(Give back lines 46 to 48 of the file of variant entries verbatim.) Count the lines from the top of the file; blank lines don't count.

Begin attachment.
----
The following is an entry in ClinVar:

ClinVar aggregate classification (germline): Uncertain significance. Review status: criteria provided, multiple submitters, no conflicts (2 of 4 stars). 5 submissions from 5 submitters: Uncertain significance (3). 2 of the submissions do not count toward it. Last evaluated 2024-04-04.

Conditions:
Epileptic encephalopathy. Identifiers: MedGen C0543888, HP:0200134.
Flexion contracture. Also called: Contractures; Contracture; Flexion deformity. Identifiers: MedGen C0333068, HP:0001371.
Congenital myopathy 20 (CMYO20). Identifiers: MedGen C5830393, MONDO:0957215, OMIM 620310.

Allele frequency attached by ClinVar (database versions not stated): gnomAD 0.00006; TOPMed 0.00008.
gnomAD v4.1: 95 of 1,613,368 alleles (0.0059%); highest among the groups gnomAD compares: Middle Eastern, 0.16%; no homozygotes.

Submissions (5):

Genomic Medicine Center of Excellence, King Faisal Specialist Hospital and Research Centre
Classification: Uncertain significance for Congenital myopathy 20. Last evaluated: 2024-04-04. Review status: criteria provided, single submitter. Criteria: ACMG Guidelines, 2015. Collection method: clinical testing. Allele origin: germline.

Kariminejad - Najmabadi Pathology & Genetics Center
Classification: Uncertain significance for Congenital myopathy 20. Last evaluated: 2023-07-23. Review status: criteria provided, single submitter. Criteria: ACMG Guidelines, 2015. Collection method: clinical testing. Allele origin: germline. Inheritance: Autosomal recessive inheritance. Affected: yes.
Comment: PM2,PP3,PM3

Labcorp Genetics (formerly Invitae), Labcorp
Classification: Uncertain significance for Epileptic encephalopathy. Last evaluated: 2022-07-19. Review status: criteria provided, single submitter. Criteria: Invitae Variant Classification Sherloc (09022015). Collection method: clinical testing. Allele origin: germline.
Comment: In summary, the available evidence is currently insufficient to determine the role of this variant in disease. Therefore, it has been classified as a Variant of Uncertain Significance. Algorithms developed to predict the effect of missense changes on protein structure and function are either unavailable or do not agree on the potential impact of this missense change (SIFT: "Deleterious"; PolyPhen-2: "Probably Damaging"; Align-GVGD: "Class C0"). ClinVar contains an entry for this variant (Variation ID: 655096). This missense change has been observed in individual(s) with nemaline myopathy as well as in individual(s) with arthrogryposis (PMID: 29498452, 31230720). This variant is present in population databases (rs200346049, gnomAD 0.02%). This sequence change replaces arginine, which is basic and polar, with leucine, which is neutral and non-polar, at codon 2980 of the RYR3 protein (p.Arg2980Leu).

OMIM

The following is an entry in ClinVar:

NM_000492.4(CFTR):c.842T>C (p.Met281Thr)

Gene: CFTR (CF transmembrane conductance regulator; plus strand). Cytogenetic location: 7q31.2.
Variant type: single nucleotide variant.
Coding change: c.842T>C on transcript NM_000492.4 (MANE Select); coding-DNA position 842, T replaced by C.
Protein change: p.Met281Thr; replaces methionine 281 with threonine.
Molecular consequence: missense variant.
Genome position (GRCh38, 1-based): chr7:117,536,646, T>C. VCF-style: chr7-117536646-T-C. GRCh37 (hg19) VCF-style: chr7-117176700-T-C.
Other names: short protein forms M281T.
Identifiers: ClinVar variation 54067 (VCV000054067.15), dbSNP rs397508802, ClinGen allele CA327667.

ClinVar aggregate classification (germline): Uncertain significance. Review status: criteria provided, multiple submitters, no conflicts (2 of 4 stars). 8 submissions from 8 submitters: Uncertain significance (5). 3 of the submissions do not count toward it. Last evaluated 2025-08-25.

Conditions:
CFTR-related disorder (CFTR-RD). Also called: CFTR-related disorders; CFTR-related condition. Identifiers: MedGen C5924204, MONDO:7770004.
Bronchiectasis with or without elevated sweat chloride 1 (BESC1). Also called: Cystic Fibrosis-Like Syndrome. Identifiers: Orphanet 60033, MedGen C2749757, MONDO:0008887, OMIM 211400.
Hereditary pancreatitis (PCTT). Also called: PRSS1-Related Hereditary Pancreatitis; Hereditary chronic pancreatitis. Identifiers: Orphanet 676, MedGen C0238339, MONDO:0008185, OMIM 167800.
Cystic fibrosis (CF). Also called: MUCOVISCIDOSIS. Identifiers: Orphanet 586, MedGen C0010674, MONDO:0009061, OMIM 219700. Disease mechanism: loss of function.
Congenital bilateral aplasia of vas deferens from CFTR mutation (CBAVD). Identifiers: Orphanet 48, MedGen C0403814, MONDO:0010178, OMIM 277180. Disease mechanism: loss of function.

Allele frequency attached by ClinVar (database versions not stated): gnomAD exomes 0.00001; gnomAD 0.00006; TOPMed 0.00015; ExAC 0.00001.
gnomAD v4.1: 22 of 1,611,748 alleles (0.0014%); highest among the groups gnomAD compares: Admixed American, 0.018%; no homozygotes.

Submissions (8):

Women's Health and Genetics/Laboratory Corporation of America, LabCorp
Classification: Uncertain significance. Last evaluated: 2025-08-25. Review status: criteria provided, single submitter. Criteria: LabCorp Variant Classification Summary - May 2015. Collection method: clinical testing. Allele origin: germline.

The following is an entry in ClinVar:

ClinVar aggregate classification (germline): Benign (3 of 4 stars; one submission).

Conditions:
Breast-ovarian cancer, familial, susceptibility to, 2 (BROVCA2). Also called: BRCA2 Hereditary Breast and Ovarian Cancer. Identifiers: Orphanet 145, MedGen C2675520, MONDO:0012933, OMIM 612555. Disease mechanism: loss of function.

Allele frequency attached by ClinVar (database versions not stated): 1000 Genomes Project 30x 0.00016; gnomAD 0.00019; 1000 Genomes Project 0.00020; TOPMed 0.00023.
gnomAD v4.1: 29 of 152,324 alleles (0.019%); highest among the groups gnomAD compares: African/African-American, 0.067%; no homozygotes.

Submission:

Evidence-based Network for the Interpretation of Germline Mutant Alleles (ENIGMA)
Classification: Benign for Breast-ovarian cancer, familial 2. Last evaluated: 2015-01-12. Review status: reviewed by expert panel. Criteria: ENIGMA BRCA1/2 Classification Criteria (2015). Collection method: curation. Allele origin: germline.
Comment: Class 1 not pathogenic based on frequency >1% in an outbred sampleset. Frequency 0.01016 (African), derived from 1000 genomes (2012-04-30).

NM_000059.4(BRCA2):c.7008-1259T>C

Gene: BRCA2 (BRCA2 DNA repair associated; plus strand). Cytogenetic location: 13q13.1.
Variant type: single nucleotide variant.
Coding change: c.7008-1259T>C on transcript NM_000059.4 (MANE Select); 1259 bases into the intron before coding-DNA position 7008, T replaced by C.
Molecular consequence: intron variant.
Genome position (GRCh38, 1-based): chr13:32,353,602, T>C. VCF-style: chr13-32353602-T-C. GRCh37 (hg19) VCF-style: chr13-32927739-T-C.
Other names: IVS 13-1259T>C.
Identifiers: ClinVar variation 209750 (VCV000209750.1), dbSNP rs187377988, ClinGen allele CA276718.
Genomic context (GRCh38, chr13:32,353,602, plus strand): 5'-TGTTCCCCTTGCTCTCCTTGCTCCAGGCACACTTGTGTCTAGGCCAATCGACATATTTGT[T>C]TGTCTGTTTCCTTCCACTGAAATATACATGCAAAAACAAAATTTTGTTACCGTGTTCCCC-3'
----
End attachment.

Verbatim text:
gnomAD v4.1: 29 of 152,324 alleles (0.019%); highest among the groups gnomAD compares: African/African-American, 0.067%; no homozygotes.

Submission:

Evidence-based Network for the Interpretation of Germline Mutant Alleles (ENIGMA)